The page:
(Updates with finance minister forecast in third paragraph, and analyst comment in fifth paragraph.)
Feb. 16 (Bloomberg) -- Brazil’s economy grew at its second- slowest pace since 2003 last year, after the central bank raised interest rates in the first half of the year and European debt turmoil spread.
Brazil’s economic activity index, a proxy for gross domestic product, rose 2.7 percent last year, the central bank said in a report published on its website today. Should GDP show a similar reading, it would be the slowest growth in eight years, apart from 2009 when the economy contracted in the wake of the global financial crisis sparked by the 2008 bankruptcy of Lehman Brothers Holdings Inc.
Growth will pick up speed in the second half of the year and reach an annualized pace of more than 5 percent, due to government stimulus measures, Finance Minister Guido Mantega said today. Policy makers began a cycle of interest rate cuts in August to shore up demand in Brazil as the world economy deteriorated.
Traders are betting the central bank will cut borrowing costs by half a percentage point for a fifth straight meeting in March, to 10.00 percent, and to as low as 9 percent by August, according to Bloomberg estimates based on interest rate futures.
“We are going to see the effects of the monetary stimulus that has been granted since August having its full impact in the second half of the year,” said Jankiel Santos, chief economist at Espirito Santo Investment Bank, speaking by phone from Sao Paulo. “It’s pretty much sure that we’re going to see a more robust pace in the second half than in the first.”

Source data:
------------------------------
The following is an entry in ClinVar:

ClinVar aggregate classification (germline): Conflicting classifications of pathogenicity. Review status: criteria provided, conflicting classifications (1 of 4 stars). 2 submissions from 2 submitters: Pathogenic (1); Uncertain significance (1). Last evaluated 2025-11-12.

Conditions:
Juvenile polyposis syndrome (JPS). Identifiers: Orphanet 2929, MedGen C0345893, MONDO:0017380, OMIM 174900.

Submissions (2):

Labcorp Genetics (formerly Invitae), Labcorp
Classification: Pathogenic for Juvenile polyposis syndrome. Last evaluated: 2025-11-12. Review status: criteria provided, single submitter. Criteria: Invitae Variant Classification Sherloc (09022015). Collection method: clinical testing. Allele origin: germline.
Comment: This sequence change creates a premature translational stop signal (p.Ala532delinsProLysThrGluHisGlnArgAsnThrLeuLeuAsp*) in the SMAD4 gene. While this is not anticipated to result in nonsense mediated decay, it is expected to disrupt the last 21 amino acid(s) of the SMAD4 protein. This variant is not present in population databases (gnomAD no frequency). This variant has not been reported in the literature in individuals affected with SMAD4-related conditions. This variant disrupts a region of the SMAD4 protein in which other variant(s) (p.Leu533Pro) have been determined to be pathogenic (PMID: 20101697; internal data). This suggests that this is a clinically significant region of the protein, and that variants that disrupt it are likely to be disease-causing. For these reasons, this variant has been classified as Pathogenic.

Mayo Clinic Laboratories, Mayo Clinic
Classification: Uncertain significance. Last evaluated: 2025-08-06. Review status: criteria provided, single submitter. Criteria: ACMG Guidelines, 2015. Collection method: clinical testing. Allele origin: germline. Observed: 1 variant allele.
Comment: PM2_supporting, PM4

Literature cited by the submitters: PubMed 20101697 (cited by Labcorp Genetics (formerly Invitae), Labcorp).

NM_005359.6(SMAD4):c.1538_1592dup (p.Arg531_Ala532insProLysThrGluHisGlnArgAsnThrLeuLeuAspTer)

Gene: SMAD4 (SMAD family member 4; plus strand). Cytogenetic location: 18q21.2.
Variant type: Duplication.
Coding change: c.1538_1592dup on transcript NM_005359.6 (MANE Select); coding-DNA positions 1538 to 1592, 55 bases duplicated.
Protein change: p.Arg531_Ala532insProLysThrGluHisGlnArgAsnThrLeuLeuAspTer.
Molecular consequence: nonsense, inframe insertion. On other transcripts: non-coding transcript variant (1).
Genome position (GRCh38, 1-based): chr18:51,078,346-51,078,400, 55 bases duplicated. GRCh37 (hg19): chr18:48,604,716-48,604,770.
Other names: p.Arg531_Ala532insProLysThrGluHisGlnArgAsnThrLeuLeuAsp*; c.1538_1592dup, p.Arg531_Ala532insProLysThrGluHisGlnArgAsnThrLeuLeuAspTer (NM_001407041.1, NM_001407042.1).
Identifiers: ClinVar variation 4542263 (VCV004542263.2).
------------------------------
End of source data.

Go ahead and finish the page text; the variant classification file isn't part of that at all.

Santos expects Brazil’s economy to grow 3.5 percent in 2012.
Seasonally adjusted economic activity rose 0.57 percent in December from a revised 1.29 percent gain in November. The median forecast of 21 analysts surveyed by Bloomberg was for a 0.60 percent increase. The December gain marked the first time the index has risen for two consecutive months since last March. The seasonally-adjusted index rose 2.8 percent last year.
During a trip to Mumbai this month, central bank President Alexandre Tombini said that inflation is on a downward trend in Brazil, giving policy makers room to continue cutting interest rates. Mantega said yesterday that Brazil’s plan to trim 55 billion reais ($31.9 billion) from this year’s budget will also create space for the central bank to cut rates.
The yield on the interest rate futures contract maturing in January 2013, the most traded in Sao Paulo today, fell four basis points, or 0.04 percentage point, to 9.23 percent at 2:53 p.m. The real rose 0.2 percent to 1.7256 per dollar.
Retail sales rose 0.3 percent in December, more than the 0.1 percent forecast by analysts, while unemployment fell to a record low of 4.7 percent.
Economists covering Brazil expect the economy to grow 3.3 percent in 2012. Growth slowed to about 3 percent last year from about 7.5 percent in 2010, Tombini said Feb. 2.
--With assistance from Dominic Carey in Sao Paulo. Editors: Harry Maurer, Robert Jameson
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